What’s a day in the life of a research geologist like? I asked Dr. Kate Scharer, who studies the timing and size of prehistoric earthquakes along the San Andreas Fault and other active faults in southern California, if I could tag along with her one day. To my surprise, a few days later I was in the field looking at seismic faults.
Scharers’s area of expertise is “paleoseismology,” the study of old earthquakes. Old as in hundreds to thousands of years old. She works to understand how often big quakes happen on faults and the geologic slip rate on active faults in southern California. To do this, she combines Quaternary geochronologic data with field mapping and Light Detection and Ranging (or LiDAR) analysis. Which means that she uses chemical techniques to determine the age of ancient landforms displaced by faulting and measures the amount of fault displacement by measuring offsets of surface features from photographs and precision topographic maps produced by laser scanners. More on that later.
We were on the road by 7:30 a.m. on a chilly autumn morning with strong Santa Ana winds. Scharer had already packed all her usual equipment: short shovel, field notebook, hammer, precision GPS devices, and a cell phone loaded with maps of the area–fault lines marked. Within the hour, Kate, with me in tow, was out in the field doing reconnaissance work at Deukmejian Wilderness Park on the Sierra Madre Fault.
The purpose of Scharer’s field work is to learn more about geologic faults in California in order to identify which faults present the largest earthquake hazards. This fault activity data populates the National Seismic Hazards Map, helping make people and infrastructure safer. Her work is ultimately used by engineers and others who design the region’s major infrastructure—roads, bridges, buildings—which must be built to last 50, 100, or even 150 years.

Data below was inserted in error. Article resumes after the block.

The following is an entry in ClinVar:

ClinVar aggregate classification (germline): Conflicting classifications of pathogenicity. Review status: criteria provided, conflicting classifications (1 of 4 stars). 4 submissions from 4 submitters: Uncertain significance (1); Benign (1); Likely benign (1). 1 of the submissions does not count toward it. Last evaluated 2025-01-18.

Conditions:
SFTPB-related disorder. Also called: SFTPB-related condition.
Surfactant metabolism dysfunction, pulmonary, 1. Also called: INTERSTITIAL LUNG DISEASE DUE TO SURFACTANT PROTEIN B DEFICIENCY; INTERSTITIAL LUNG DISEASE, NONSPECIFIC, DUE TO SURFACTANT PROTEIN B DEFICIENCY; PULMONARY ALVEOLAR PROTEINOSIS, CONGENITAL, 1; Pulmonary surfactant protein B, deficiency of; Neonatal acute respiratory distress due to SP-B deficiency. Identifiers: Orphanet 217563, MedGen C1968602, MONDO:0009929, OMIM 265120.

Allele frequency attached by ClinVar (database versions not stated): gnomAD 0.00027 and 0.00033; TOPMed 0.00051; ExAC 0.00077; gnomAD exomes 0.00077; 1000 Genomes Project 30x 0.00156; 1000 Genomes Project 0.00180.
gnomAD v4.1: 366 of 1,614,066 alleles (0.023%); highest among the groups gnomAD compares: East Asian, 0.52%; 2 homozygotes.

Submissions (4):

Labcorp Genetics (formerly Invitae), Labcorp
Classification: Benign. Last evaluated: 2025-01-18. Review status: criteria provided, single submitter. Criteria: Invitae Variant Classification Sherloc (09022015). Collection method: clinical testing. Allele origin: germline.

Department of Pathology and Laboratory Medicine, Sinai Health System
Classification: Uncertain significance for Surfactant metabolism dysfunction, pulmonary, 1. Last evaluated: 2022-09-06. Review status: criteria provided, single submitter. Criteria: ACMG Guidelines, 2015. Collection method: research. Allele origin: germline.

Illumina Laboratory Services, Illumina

When I asked how she selects her field locations, she said that because of the immense urban development in southern California, historic photographs are very important. She also uses topographic maps from the 1920’s, old aerial photographs and now, LiDAR – which is used to make high-precision topographic maps today – to help her hone in on sampling sites. Those tools alone, however, are not enough to pick the exact locations, and she described a lot of hiking and sometime scrambling up and down hillsides to find the right sites to collect samples.
She used terms that in everyday language mean one thing, but for a geologist they mean very particular things, like terraces, faults, and slip rate. I learned more about those as we worked our way along the fault.
Scharer pointed out terraces, landforms that in this area are 12,000- to 70,000-year-old stream beds — and explained that these stream beds have been lifted up as the mountains are building up due to the repetition of large earthquakes. A fault is a fracture or zone of fractures between two tectonic blocks. Faults allow the blocks to move relative to each other. This movement may occur rapidly, in the form of an earthquake, or may occur slowly, in the form of creep. The speed at which the fault moves is called the slip rate, a measure of how fast the two sides of a fault are slipping relative to one another.
After selecting her first sampling spot, which also included looking at the form or shape of the land and the color and texture of the soil forming on the terrace, Scharer used a soil knife to collect samples of sand and gravel for later examination. She repeated the sample collection process at multiple sites, so that she can determine the age of many terrace levels to figure out the sequence of events that led to the modern landscape.